Trixi Symonds: And I had lots of blogging friends join in, and they each posted a simple to sew softie tutorial online, which was free. And there were Sew A Softie events in different cities all around the world. So that was Sew A Softie in 2016 day event. By the following year, it became a month-long event because there was too many things happening. And people said to me, "Look, I can't do it on that day." So it became Sew A Softie in July, a month-long event.
Trixi Symonds: And every single day in July, a different blogger would post a free softie tutorial and people... and just to inspire mums and teachers and librarians to show them how to sew really, really simply. And that was one of the things that I'd found over the years, that a lot of mums couldn't sew or thought they couldn't sew, and were actually quite intimidated by the fact that a needle and thread, "I can't do this."
Trixi Symonds: My goal was just to give the simplest softie sewing patterns, so that became a month-long event. And we had schools and libraries join in the following year. We had kid ambassadors join in.
Pat Flynn: Wow.
Trixi Symonds: So I had Sew A Softie ambassadors. So these were kids who would teach their friends how to sew a softie and they had parties and different things. And then the following year, so the Children's Museum of the Arts in New York City was hosting a civic kids program. I decided to found a new event, which I call the Global Kids Sewing Party.
Trixi Symonds: And the museum joined in with me and we hosted the Sew A Softie Global Kids Sewing Party, where kids sewed a softie, which they would then give to someone in their community. And the idea of that was just to show kids that they can make a difference. That just because they're a kid, it doesn't mean they can't change somebody's lives. They don't have to wait until they're adults, and they could give it to anybody in their community, a teacher, the catch-all to whoever. Of course then, people said, "Oh, is this event happening next year?"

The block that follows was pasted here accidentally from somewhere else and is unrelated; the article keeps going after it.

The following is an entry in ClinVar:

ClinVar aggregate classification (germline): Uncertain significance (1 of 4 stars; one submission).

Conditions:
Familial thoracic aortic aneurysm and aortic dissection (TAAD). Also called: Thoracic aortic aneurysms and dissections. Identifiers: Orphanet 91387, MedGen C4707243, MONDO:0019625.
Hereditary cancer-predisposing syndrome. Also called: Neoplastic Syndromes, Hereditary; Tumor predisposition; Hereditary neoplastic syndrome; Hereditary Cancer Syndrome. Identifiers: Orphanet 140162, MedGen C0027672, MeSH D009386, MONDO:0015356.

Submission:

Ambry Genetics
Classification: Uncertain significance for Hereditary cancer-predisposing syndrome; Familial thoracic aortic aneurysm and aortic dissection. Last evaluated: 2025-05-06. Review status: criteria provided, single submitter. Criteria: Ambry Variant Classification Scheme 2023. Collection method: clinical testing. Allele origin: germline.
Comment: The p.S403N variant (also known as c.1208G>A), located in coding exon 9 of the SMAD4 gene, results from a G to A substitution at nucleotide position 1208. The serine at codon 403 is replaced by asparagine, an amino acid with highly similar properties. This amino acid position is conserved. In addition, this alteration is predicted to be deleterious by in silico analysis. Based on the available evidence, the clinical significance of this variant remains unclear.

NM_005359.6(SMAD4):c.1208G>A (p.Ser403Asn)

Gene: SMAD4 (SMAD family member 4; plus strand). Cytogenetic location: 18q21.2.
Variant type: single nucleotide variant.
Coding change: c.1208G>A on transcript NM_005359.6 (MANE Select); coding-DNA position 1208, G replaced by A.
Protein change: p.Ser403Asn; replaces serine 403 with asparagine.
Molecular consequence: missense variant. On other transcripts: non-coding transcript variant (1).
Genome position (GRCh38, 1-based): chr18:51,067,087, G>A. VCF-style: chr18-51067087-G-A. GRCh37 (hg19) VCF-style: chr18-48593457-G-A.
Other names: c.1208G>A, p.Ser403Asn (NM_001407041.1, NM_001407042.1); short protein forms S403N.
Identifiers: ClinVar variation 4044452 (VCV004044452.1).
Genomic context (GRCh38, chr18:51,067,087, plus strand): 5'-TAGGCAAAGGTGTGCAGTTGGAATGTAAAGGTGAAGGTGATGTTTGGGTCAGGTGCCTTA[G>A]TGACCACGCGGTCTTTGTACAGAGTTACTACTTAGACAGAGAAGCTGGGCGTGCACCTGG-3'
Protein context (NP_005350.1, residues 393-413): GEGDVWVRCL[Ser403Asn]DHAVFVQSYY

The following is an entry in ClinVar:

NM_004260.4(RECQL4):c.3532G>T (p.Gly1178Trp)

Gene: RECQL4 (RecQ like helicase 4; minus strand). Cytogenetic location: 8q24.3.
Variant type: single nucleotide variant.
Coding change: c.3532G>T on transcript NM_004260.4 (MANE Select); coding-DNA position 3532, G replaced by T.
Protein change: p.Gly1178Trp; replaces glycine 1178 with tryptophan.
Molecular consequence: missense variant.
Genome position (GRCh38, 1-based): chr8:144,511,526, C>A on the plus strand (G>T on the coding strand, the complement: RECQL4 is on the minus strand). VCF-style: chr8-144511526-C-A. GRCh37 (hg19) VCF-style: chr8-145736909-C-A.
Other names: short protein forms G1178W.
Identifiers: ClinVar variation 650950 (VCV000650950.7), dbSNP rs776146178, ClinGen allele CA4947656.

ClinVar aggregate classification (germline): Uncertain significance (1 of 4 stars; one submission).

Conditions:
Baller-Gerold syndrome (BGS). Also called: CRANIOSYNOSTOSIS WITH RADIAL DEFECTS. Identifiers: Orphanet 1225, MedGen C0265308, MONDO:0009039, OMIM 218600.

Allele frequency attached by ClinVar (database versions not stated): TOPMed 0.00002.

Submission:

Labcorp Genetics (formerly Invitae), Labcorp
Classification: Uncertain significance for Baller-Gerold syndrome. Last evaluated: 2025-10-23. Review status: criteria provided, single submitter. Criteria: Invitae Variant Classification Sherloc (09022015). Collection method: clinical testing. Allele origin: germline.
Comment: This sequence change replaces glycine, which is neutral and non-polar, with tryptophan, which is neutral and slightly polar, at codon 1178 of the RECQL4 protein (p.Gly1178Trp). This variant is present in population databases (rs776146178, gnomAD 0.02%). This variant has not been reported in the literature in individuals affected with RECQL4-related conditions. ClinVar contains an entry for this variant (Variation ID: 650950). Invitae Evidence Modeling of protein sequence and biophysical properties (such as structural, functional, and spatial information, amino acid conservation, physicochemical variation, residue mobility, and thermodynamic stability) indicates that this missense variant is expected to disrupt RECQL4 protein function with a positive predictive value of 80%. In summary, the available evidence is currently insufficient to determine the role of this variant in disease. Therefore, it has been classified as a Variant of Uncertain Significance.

Trixi Symonds: So by the following year, 2020, 2021, I now have two global events. Sew A Softie in July, which is a month-long event, the Global Kids Sewing Party, which is in March, which is also a month-long event. And last, in 2021, I had 220 groups that schools, libraries, families, Scout groups for over 30 countries join into the Global Kids Sewing Party. And I had two books published this year, too.
Pat Flynn: Amazing!
Trixi Symonds: My one-time event sort of cascaded in a way that I could never have imagined. So it's-
Pat Flynn: How does that feel, to have that kind of impact and that kind of a reach, after just an idea in 2016? How does that feel?
Trixi Symonds: It's amazing. And what actually amazes me more is that I continually get emails and DMs from moms and teachers saying they can't believe that sewing with their kids, how excited the kids are. And I've actually had teachers say to me, "Look, I gave needles and scissors to a class full of kids and I thought, oh, this is going to be chaos. And the kids were very calm."
Trixi Symonds: And I get messages continually from people, and that's what really inspires me, these continual messages from people thanking me for inspiring them to sew with their kids. So, yeah.
Pat Flynn: Wow.
Trixi Symonds: Yes.
Pat Flynn: Congratulations. That's absolutely incredible Trixi, and I'm curious because it sounds like things are going pretty well, how can I help you? What's on your mind?
Trixi Symonds: I guess I've got to this point where like I said, I could never have imagined that Sew A Softie would become so big, and so I'm wondering, one, is how I can reach more people and increase the reach of Sew A Softie, and also what other things, what can I do next? Without adding more events or doing more, because I run sew A Softie by myself.